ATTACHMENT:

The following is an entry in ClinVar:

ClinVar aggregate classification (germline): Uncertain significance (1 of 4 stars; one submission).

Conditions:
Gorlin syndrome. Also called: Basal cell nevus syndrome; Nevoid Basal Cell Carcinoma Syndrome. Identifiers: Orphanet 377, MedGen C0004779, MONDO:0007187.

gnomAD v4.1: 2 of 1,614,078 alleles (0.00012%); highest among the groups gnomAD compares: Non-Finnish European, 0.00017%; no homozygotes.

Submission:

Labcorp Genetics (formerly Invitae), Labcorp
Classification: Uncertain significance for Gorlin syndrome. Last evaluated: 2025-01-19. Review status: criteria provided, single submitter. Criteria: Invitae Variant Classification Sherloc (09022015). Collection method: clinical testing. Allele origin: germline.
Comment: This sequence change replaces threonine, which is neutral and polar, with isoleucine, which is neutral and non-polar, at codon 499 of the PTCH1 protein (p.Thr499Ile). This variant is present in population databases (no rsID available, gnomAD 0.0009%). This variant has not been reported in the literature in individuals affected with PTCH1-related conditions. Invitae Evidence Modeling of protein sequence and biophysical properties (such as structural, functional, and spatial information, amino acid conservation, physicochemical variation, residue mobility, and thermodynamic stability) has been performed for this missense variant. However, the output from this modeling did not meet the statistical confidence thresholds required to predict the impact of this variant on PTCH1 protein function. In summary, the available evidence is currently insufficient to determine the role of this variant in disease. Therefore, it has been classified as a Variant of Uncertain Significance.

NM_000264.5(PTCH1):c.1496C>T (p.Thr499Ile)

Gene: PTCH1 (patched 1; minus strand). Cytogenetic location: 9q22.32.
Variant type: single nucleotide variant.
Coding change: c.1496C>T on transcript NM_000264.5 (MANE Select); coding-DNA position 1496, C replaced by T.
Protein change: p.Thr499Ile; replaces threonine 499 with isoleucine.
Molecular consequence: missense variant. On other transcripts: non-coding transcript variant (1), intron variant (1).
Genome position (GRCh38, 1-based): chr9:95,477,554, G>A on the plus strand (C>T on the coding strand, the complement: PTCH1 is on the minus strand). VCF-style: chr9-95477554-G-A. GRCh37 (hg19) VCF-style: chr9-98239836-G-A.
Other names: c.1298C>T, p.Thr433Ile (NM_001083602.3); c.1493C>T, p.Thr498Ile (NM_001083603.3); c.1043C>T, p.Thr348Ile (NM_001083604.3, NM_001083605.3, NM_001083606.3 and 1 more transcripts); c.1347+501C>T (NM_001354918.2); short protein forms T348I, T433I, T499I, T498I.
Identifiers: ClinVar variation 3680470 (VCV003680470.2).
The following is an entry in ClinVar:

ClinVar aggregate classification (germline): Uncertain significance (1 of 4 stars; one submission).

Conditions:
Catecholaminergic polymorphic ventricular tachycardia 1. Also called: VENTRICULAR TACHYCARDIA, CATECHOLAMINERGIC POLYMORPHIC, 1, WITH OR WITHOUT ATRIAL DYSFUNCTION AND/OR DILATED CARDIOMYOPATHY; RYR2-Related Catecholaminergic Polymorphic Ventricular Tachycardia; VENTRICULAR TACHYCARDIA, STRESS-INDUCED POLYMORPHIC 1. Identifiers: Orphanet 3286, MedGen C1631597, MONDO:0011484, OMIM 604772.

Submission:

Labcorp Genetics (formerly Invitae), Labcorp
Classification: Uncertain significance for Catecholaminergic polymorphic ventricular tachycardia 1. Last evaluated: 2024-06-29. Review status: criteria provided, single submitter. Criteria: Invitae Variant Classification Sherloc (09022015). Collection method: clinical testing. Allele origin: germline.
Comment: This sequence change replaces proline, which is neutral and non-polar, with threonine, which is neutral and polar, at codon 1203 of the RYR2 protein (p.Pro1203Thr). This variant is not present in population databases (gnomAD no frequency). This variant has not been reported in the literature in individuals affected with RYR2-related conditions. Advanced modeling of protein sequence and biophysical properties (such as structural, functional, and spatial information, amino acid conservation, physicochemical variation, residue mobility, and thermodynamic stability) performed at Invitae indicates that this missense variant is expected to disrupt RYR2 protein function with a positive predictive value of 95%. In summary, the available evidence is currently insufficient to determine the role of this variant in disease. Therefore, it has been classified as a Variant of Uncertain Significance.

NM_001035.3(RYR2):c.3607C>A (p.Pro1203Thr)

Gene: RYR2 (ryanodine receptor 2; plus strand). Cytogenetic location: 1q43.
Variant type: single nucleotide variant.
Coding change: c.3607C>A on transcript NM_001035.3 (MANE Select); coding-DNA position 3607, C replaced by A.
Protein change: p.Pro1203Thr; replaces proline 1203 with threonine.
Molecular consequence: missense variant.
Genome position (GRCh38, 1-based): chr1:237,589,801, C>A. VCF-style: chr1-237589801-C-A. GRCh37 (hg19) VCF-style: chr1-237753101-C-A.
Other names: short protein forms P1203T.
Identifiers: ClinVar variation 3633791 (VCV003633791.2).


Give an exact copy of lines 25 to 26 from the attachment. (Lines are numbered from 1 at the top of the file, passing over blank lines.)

Classification: Uncertain significance for Catecholaminergic polymorphic ventricular tachycardia 1. Last evaluated: 2024-06-29. Review status: criteria provided, single submitter. Criteria: Invitae Variant Classification Sherloc (09022015). Collection method: clinical testing. Allele origin: germline.
Comment: This sequence change replaces proline, which is neutral and non-polar, with threonine, which is neutral and polar, at codon 1203 of the RYR2 protein (p.Pro1203Thr). This variant is not present in population databases (gnomAD no frequency). This variant has not been reported in the literature in individuals affected with RYR2-related conditions. Advanced modeling of protein sequence and biophysical properties (such as structural, functional, and spatial information, amino acid conservation, physicochemical variation, residue mobility, and thermodynamic stability) performed at Invitae indicates that this missense variant is expected to disrupt RYR2 protein function with a positive predictive value of 95%. In summary, the available evidence is currently insufficient to determine the role of this variant in disease. Therefore, it has been classified as a Variant of Uncertain Significance.